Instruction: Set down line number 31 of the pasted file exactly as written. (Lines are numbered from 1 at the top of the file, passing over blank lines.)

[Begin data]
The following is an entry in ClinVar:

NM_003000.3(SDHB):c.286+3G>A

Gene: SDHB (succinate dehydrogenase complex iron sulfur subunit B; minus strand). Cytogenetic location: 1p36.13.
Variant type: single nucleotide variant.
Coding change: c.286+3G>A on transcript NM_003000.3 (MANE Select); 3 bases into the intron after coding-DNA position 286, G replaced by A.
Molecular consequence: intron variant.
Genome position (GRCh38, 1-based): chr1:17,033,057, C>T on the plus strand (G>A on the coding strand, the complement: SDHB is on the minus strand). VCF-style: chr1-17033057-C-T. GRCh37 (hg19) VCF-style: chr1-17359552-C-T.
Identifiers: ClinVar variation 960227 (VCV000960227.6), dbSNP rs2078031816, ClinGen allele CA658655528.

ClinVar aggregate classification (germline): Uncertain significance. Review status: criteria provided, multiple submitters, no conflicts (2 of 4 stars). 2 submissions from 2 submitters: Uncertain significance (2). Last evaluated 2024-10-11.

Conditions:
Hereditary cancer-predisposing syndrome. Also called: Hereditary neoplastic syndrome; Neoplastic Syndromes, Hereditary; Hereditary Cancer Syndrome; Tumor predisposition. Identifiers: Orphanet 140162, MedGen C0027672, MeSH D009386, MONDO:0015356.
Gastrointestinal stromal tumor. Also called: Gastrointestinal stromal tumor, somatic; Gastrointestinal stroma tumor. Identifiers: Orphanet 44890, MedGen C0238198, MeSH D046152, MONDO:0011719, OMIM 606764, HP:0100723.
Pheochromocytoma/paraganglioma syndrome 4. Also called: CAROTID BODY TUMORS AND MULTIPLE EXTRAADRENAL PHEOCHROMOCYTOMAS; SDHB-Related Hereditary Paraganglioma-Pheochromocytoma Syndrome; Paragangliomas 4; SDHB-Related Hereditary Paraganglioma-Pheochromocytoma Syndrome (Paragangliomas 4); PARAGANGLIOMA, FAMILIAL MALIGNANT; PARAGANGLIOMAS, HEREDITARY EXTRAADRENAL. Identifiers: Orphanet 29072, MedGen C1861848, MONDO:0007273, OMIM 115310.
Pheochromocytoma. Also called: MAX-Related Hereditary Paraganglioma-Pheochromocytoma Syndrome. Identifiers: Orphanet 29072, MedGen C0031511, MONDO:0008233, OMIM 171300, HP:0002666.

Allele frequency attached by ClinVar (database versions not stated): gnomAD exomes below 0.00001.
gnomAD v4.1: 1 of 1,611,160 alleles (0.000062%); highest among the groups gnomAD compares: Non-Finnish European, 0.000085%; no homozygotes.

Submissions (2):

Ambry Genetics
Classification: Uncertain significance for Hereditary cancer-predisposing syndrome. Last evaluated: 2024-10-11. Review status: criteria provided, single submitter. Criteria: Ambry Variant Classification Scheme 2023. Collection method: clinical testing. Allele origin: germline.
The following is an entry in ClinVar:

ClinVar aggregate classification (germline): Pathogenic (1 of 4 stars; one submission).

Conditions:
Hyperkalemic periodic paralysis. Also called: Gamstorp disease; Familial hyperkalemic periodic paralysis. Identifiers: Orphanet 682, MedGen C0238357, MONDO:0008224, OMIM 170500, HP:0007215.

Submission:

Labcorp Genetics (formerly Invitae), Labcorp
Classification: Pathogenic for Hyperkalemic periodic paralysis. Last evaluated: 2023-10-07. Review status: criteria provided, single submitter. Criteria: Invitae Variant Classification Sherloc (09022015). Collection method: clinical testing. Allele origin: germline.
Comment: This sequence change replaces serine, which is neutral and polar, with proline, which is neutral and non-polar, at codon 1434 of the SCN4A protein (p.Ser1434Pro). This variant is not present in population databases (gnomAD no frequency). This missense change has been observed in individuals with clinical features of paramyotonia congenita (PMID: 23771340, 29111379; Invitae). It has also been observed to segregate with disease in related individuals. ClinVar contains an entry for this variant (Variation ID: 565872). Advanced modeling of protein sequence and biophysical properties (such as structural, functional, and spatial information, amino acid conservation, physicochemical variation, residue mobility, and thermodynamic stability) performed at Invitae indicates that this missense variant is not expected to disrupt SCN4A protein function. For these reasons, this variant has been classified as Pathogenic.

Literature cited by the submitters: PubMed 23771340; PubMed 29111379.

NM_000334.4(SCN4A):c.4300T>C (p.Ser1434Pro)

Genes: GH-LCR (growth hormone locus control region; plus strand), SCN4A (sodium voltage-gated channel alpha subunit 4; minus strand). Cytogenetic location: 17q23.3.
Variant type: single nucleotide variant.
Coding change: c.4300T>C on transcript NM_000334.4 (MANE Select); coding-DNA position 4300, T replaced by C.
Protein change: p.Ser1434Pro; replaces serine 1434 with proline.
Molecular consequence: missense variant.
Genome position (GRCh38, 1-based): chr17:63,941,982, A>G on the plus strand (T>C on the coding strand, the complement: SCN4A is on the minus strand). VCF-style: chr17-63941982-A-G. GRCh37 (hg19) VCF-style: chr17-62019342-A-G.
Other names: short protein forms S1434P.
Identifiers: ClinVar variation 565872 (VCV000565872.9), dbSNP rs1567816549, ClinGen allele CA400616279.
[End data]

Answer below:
Variant type: single nucleotide variant.